Jim Collins, in his book “Great by Choice”, described a common quality that makes leaders great. On average, these leaders outperformed their peers by a multiple of ten, regardless of the industry or environment.

These “Level Five Leaders” all act on a commitment to a purpose that is greater than themselves. They put this purpose first, and serve it with both humility, sacrifice, and a fierce refusal to be anything less than their best every day.

We need Level Five Leaders, and every day I meet more and more people who are evolving into just that.

The fact that so many of us really want to bring value to the world give me hope.

And inspiration 🙂

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Want we really want is to improve our relationship to ourself and others.

I listened to two moms talk in amazement about how they had been in deep adult conversation for four hours while their kids played without once plugging in to a phone or electronic device.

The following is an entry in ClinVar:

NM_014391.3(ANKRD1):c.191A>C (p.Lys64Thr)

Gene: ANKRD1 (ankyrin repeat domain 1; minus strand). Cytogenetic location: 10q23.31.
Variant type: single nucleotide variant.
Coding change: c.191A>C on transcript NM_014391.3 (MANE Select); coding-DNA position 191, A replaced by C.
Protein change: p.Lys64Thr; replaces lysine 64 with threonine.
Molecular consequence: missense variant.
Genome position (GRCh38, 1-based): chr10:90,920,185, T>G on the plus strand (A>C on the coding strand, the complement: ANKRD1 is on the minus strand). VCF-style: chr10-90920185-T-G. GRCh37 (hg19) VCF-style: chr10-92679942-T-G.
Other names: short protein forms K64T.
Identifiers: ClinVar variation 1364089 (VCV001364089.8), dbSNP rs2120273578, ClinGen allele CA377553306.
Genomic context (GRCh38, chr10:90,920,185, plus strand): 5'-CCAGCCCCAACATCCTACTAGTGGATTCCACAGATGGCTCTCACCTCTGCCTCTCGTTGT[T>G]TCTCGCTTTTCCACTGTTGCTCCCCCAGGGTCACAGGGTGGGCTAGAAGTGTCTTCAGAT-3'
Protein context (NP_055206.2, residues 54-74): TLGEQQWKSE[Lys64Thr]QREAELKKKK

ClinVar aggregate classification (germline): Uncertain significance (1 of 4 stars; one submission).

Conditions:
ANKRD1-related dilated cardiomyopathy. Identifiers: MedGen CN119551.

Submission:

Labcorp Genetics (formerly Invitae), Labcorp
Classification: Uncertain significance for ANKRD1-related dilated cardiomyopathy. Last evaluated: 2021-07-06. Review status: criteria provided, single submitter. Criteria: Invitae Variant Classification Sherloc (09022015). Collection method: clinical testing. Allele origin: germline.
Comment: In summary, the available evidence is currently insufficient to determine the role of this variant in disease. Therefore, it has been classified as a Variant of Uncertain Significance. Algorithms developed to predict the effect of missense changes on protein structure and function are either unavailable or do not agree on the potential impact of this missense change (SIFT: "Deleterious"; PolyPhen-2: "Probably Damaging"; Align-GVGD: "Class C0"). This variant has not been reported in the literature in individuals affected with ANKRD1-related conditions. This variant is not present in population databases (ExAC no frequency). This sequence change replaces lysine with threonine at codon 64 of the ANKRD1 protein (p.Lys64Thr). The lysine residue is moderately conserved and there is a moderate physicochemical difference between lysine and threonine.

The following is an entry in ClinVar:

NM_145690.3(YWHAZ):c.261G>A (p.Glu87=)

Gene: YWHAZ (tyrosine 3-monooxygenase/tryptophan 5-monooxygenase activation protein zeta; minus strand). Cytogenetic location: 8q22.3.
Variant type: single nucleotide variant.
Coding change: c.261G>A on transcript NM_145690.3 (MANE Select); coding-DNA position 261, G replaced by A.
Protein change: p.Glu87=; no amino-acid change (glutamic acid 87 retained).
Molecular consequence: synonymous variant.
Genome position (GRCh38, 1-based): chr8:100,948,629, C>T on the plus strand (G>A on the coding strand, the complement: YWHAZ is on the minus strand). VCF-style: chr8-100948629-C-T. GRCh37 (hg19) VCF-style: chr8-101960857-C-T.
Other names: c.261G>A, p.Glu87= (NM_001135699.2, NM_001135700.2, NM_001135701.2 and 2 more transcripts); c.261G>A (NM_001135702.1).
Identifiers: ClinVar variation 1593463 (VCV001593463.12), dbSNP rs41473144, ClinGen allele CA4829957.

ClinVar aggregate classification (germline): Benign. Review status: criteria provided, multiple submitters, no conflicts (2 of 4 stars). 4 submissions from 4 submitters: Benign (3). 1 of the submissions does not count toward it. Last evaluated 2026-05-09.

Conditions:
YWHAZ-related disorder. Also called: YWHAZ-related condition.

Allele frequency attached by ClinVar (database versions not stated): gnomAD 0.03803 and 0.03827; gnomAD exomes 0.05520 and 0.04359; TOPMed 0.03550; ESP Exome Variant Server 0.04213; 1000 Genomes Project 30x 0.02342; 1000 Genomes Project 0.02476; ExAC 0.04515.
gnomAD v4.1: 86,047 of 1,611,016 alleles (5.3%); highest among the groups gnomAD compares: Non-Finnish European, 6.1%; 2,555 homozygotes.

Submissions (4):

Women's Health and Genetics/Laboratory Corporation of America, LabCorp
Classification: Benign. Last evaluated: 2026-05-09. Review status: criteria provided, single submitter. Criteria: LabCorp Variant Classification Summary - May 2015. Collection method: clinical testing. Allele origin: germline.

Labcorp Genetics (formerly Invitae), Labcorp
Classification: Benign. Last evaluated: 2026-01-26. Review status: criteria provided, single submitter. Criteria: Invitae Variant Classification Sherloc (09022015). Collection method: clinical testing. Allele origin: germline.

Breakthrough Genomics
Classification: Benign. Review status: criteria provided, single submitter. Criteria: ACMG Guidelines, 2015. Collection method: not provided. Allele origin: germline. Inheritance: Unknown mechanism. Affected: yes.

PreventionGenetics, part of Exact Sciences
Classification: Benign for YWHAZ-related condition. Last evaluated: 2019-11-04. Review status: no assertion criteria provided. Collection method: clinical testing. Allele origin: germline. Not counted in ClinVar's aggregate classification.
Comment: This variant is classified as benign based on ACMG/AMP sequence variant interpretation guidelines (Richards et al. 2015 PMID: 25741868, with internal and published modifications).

I watched a family sit down for a meal in the cafe and then stay for an hour playing cards, maybe for the first time in a long time.

One mom described her day at the center: she watched her kids learn to dance, then they played until they were drenched while she got some work done in the cafe, and then they all made simple crafts together as a family.

I listened to so many guests talk about meaningful time invested in each other. They talked about unplugging and working out together, learning together, eating together, and playing together.

It’s almost like this collective sigh of relief at this break from our overly digitized daily routine. There really seems to be this growing shift back towards the value in actually being in the same place with another person and interacting without needing a message app or cell phone.

And then there’s the other half of the relationship equation:

A proud woman who doesn’t have any clothes that fit her because of all the weight she lost.

A family learning about macronutrients and healthy eating.

Kids proudly demonstrating a new skill they learned or sharing an art project they created.

Everywhere we look, people are not only working on themselves, but on how they feel about themselves. They’re engaging in self-reflection, improving their self-awareness, and consciously moving towards the best version of themselves.